Career Courier – Against Delivering Furniture by Courier

336 Words - Posted on 10th May 2018

Woodworking course - student design

Career Courier

Aren’t couriers amazing?! You buy stuff off the Internet and before you know it, a friendly face comes knocking at your door with a parcel full of things you definitely needed. It’s just so easy. And you don’t even have to tip them. You don’t need to enter into small talk or offer them a cup of tea. And then off they go with a merry whistle and a skip in their step, ready to delight the next person with another parcel of ‘stuff’. They’re a bit like a 365 24/7 Santa!

Now, not everyone has had this experience with their couriers. Maybe we are just lucky in sunny Cornwall. Truth be told, I have occasionally seen what’s going on in the back of their vans and it is rarely a pretty sight. Boxes everywhere and a barrage of ‘this way up’ signs being no accurate reflection of where up actually is.

It is always tempting to think maybe you could use a courier to deliver a piece of furniture. That is, if you can find one of these happy fellows who can offer a reliable service for a sensible price. And they do exist.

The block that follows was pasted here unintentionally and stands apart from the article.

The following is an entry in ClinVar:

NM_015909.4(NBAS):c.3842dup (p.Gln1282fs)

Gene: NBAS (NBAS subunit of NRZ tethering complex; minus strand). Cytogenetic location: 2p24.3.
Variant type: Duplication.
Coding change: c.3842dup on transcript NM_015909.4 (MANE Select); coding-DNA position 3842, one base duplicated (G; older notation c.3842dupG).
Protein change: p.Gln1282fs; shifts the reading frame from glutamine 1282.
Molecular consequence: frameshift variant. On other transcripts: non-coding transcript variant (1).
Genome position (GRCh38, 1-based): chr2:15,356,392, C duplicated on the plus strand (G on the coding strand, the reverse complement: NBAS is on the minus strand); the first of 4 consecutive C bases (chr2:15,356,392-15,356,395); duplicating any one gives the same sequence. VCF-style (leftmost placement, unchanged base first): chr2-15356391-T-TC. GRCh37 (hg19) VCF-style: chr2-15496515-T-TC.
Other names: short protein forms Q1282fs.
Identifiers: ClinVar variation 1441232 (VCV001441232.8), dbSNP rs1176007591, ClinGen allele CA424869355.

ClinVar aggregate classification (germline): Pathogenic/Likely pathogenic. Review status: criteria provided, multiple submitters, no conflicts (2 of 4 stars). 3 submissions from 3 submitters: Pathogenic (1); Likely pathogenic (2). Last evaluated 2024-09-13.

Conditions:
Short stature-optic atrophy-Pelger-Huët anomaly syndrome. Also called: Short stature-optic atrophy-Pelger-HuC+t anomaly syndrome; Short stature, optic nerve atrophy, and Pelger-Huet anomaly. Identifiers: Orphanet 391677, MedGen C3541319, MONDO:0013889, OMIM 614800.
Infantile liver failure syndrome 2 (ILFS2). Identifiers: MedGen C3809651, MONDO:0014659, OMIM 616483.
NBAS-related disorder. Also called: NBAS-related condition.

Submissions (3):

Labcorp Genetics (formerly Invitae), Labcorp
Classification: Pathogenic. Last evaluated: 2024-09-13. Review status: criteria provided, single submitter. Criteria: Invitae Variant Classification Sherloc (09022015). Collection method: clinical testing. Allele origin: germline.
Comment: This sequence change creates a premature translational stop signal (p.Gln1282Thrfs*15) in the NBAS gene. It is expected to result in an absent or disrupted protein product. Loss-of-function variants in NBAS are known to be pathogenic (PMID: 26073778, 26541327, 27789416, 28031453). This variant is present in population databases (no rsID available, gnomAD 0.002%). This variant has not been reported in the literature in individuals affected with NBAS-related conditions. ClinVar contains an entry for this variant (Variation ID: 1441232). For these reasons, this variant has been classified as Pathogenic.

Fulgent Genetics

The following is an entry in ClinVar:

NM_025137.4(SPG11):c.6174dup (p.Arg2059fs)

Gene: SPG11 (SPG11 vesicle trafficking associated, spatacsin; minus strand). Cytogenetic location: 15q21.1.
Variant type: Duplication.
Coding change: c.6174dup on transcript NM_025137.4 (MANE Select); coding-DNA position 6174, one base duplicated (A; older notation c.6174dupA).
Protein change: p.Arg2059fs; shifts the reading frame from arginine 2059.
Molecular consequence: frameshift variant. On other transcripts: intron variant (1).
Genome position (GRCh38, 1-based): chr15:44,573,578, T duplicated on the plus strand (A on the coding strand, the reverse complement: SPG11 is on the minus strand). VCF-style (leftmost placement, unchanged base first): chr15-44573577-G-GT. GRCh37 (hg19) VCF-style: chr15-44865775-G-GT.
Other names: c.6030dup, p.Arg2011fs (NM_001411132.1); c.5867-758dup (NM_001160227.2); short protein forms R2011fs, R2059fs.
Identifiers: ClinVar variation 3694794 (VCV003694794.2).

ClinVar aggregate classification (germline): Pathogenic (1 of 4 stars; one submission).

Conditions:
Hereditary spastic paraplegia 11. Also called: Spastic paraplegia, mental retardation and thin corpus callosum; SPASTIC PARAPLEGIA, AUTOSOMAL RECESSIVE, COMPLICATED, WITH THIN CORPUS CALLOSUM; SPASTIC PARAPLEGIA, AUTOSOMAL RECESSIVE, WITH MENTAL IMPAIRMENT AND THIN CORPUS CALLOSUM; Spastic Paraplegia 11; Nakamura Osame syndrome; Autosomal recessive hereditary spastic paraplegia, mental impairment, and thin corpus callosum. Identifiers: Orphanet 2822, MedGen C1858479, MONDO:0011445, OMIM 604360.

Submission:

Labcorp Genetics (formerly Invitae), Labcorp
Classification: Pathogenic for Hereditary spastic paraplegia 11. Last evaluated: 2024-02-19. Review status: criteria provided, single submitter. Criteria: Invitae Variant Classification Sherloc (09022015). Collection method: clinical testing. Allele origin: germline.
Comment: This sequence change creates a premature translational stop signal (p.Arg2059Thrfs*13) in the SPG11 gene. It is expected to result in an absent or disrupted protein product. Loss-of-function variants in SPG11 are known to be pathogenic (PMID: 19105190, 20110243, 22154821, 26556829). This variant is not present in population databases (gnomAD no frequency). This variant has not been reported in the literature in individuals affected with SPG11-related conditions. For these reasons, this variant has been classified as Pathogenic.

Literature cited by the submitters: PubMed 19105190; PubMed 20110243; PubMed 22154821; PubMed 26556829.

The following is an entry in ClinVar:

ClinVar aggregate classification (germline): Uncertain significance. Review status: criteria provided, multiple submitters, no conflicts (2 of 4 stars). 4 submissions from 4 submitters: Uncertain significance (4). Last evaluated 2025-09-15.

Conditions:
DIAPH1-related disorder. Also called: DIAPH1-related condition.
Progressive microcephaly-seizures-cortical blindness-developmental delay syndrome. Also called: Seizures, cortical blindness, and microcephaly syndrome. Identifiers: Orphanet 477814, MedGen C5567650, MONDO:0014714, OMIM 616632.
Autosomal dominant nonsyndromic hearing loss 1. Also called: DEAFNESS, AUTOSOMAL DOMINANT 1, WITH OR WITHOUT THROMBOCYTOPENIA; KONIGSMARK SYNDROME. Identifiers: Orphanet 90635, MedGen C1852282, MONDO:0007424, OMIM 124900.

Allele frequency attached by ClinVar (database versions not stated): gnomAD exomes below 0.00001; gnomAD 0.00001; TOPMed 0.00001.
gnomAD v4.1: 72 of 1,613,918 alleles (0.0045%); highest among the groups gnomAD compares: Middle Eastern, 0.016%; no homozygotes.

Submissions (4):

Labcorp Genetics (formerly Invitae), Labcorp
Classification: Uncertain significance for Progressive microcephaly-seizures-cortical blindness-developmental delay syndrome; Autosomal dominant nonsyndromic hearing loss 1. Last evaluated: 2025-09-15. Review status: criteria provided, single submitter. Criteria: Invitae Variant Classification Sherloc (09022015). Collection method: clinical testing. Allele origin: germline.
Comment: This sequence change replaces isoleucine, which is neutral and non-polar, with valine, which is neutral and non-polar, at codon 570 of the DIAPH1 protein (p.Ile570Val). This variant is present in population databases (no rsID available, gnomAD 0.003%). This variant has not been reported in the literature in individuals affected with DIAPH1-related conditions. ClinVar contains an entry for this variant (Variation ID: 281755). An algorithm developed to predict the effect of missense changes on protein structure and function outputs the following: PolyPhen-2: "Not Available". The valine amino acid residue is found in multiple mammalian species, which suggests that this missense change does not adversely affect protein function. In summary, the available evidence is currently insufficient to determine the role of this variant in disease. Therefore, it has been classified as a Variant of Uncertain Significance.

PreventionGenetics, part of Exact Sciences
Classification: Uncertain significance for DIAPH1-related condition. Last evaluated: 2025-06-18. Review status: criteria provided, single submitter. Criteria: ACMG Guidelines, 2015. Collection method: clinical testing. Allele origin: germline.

But you’d be mad to. 

From the client’s perspective, not receiving bespoke furniture from the person who made it would be a bit like getting a birthday card from their bank – definitely missing a key relationship aspect to the event.

The final delivery is, arguably, the most rewarding part of the whole making process (and not just because it is when you get paid). Seeing a client’s face light up with delight when they see their unique commission in person. Shaking their hand or enjoying a cup of tea and a bit of small talk. It is all part of the journey of the life of a furniture project and should be enjoyed by both sides.

Which is why I am concentrating all of our marketing efforts on Hawaii! 

Until next time,


Lakshmi Bhaskaran

Writer at Rowden Atelier
Lakshmi Bhaskaran studied at the Rowden Atelier in 2008, following on from a successful career as a design writer and author. It was at Rowden that she met her husband and business partner, Jonathan Walter. The pair set up Bark Furniture in 2010 and now run a successful furniture business, based in Cornwall, with clients all around the world. Lakshmi has written for renowned publications like Wallpaper, and has authored five books in the design area.
Lakshmi Bhaskaran

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Categories: A Makers Year

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